this atrocity with glee. Then in the most unacceptable and ugly fashion, several Israeli teens retaliated by kidnapping and murdering an innocent Palestinian teenager (however, Israelis in every sector of the nation strongly condemned this heinous act and were saddened and horrified by it). Hamas began to rain rockets down on Israel. The Israeli military appropriately began to carry out their sacred mission to defend the Israeli
population, Jew and Arab. With evil cynicism, Hamas intentionally placed their own people in harm’s way hoping to generate the most death and suffering possible. All of this generated within me mixed feelings and conflicting thoughts. Could I attend this event wholeheartedly, knowing that some of my hosts may be highly critical of Israel’s response, will likely be sympathetic to the “Palestinian cause,” and may possibly even be
understanding of or excuse the actions of Hamas?

I thought it over for a number of days before responding. The question was actually moot by then as we had left have done if I had been able to participate. I would have attended, and I would have attended wholeheartedly. I wrote my friend back telling him that I always enjoy participating in events at the Islamic Center and would have been honored to attend if I was not out of town. Furthermore, I encouraged him to continue to invite me to events at the Islamic Center.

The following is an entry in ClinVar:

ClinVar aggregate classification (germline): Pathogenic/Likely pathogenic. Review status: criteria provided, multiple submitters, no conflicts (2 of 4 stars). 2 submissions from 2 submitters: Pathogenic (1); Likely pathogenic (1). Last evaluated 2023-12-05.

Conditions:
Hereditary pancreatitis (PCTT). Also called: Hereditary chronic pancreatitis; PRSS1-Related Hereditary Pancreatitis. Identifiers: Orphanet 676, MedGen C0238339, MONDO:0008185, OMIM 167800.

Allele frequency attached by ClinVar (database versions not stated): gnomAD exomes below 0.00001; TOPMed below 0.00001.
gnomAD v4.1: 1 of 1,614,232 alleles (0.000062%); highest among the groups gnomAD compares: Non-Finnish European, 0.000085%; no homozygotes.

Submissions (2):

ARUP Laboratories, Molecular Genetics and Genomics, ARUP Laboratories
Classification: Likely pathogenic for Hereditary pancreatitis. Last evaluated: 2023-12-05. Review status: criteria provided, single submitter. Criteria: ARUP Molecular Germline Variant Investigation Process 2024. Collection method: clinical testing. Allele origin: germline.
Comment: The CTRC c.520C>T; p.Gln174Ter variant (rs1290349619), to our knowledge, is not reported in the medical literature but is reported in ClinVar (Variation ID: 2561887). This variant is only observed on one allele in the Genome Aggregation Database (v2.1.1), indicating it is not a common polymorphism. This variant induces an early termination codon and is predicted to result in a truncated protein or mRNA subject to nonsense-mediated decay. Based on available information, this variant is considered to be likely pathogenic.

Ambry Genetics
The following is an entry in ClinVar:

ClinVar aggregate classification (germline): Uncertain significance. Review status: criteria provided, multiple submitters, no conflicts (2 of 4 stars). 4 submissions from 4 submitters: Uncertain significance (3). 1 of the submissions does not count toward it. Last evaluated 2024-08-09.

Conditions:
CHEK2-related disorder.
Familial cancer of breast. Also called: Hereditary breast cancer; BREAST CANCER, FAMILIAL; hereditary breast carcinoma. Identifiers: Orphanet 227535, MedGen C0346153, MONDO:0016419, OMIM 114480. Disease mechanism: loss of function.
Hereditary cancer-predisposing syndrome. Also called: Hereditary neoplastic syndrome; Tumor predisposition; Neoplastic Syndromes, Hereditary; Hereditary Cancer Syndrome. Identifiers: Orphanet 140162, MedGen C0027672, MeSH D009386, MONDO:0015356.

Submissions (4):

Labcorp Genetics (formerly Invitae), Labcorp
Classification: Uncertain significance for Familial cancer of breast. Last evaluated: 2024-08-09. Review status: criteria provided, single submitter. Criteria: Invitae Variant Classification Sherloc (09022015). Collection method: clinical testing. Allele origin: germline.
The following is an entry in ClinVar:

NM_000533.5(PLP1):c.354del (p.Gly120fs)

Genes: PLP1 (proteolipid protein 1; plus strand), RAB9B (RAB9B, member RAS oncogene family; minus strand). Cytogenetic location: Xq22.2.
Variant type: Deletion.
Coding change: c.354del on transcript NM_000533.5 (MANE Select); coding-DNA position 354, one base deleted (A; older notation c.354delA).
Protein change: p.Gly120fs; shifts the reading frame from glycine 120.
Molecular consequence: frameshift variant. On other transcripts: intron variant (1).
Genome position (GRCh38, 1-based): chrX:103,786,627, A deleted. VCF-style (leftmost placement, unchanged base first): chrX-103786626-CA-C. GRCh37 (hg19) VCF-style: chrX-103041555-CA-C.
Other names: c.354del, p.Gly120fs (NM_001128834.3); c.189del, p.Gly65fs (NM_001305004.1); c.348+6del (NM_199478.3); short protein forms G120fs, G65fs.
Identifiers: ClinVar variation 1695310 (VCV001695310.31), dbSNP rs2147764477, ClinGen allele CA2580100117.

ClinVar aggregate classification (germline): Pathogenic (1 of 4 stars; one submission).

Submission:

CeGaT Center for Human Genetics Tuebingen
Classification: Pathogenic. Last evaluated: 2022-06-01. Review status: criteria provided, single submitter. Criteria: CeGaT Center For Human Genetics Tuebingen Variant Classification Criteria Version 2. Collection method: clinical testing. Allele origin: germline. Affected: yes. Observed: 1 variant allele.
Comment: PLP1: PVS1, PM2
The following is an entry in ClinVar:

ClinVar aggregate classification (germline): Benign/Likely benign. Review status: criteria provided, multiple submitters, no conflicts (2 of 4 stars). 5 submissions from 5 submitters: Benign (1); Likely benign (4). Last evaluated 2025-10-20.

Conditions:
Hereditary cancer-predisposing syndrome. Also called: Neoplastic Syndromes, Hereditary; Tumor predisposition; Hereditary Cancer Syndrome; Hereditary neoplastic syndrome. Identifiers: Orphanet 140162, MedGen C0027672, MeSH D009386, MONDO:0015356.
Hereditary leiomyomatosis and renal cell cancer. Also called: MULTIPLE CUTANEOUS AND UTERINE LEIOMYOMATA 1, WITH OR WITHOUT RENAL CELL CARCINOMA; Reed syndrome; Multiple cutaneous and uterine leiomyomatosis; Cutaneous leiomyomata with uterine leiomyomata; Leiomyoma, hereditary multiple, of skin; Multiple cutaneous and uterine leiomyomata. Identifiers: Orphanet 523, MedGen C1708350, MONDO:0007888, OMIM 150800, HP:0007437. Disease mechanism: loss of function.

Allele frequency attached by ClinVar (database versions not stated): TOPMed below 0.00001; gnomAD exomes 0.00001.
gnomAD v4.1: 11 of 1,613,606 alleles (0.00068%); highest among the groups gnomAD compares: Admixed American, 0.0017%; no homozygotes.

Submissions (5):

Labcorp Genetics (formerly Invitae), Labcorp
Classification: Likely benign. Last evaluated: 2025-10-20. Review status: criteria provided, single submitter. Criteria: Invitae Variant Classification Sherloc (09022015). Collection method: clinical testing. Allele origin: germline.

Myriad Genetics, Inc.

It was my weekly study of the Parsha hashavuah and our lively discussions of the perspectives I share during our weekly Shabbat service Torah reading that led me to my conclusion and decision.